Parkview Health Logo

Is white noise good for babies?

Last Modified: March 15, 2024

Family Medicine, Women & Children

baby awake in crib

This post was written by Miry Makebish, MD, PPG – Pediatrics.

Most caregivers can empathize with the challenges of getting a baby to rest at night. As a parent, these times can be overwhelming and feel like an uphill battle. Because of this, some turn to sound machines for help. But recent attention on social media is drawing questions about the safety of these devices and risks of long-term usage. Will it result in a dependency? Is it safe for the developing auditory system?

How they work

Sound machines generate white noise, a consistent hum composed of multiple frequencies across the audible spectrum. This creates a dampening effect on surrounding noises, aiding in minimizing distractions and mitigating the impact of sudden or startling sounds. While many parents have found white noise machines to be beneficial in promoting better sleep for their babies, it’s essential to recognize that this solution may not suit every infant. Some may find the noise overstimulating and others may not be responsive to it at all.


Despite these considerations, understanding the advantages and safe usage of noise machines can provide valuable insights for parents seeking to improve their babies sleep hygiene. The American Academy of Pediatrics (AAP) referencing several studies, supports the potential aid that white noise exposure can have on helping infants fall asleep and decrease crying.

Additional benefits include: 

  • Enhanced sleep quality
  • Reduced disturbances
  • Established sleep associations
  • Soothing effects that mimic the womb
  • Improved naptime schedules
  • Reduced startle reflex
  • Machines are portable and easily accessible throughout the home

Like all sleep practices for babies, safety is the top priority. Responsible use of white noise machines is critical in ensuring a secure resting environment. Be mindful of volume levels, location and distance from the infant, and frequency of use.

Volume levels

Setting the volume of a white noise machine at a level that is gentle and consistent, and avoiding excessively loud or abrupt sounds will best protect the baby’s immature auditory system. The AAP recommends that sound levels in a baby’s environment should be kept below 50 decibels (dB) during sleep to promote healthy auditory development and minimize the risk of hearing damage. For perspective, a typical conversation is around 60 dB, a quiet office is around 50 dB, and a whisper is around 30 dB. Parents may utilize smartphone apps or sound level meters to monitor sound levels in their baby’s sleep environment.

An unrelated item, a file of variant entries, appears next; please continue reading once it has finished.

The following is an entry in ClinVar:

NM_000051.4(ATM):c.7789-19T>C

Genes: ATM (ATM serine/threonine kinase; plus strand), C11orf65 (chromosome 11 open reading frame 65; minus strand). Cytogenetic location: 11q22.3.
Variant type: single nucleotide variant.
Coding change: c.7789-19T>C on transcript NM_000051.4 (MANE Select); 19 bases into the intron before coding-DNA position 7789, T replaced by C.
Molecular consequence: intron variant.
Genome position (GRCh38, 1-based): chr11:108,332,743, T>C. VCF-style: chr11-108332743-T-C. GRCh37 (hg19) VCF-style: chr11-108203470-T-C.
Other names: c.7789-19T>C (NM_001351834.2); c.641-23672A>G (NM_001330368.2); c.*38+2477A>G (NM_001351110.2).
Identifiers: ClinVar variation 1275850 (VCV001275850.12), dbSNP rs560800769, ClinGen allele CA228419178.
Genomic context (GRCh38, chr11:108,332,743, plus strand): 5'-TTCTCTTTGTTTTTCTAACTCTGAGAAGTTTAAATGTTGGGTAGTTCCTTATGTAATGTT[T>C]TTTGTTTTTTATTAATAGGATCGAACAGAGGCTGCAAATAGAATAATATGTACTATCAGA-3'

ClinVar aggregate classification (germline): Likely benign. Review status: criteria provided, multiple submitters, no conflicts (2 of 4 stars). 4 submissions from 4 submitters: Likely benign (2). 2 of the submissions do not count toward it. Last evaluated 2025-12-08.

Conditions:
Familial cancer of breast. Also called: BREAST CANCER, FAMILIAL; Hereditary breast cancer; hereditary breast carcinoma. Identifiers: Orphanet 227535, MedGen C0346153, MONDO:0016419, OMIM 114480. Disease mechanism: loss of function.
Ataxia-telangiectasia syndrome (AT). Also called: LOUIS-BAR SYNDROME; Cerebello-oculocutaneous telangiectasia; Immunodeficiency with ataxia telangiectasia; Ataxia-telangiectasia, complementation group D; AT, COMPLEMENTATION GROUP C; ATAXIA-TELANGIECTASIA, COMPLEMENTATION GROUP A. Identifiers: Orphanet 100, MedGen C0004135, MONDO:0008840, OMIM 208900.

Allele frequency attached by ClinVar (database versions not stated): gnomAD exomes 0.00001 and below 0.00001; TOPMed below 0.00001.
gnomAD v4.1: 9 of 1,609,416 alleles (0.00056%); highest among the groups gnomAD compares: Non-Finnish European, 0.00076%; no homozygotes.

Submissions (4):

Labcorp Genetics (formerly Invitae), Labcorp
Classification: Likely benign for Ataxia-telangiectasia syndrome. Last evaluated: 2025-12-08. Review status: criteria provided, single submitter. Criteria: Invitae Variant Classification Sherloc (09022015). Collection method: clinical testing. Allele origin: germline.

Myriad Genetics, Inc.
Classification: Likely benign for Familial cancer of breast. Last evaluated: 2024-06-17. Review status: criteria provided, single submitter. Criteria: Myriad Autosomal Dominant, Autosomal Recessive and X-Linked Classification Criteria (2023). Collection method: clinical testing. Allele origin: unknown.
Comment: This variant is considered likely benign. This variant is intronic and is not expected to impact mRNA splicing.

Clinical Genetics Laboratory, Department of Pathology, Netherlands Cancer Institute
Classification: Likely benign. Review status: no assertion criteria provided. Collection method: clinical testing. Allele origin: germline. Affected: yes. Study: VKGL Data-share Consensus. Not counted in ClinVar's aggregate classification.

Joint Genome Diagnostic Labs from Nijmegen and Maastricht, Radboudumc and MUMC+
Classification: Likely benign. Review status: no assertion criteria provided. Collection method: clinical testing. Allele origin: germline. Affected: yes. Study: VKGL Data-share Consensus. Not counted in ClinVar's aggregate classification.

Creating distance

Placing a white noise machine far enough from the baby will help prevent over exposure to sound. Start off as far as the other side of the room they are sleeping in. Monitor their responses and adjust the machine’s settings based on their reactions.

Minimizing dependency

In order to prevent your baby from forming a dependency on the device, take breaks with no exposure to white noise and consider only using as needed. During those intervals explore alternative strategies to ease your baby into sleep. These articles from the Parkview Dashboard might help, as you consider different techniques: 

Forming a healthy sleep routine for your baby

Safe sleep for you and your baby

How to console your baby

Safe sleep recommendations for grandparents 

Other considerations

When selecting a white noise machine, it is wise to consider specific needs and compare safety features. Prioritize safety features such as secure power cords, sound options, volume control and portability. Each parent must weigh the benefits and risks of using a white noise machine for their baby. If used responsibly and thoughtfully, these devices can be a helpful tool for enhancing sleep quality and creating a soothing environment.

If you have questions about whether white noise is a good option for your little one, talk to your primary care provider or pediatrician. If you need help setting up an appointment or establishing care, our Access Center can help! Call any time, at 877-PPG-TODAY or 877-774-8632 for assistance.

Related Blog Posts

View all posts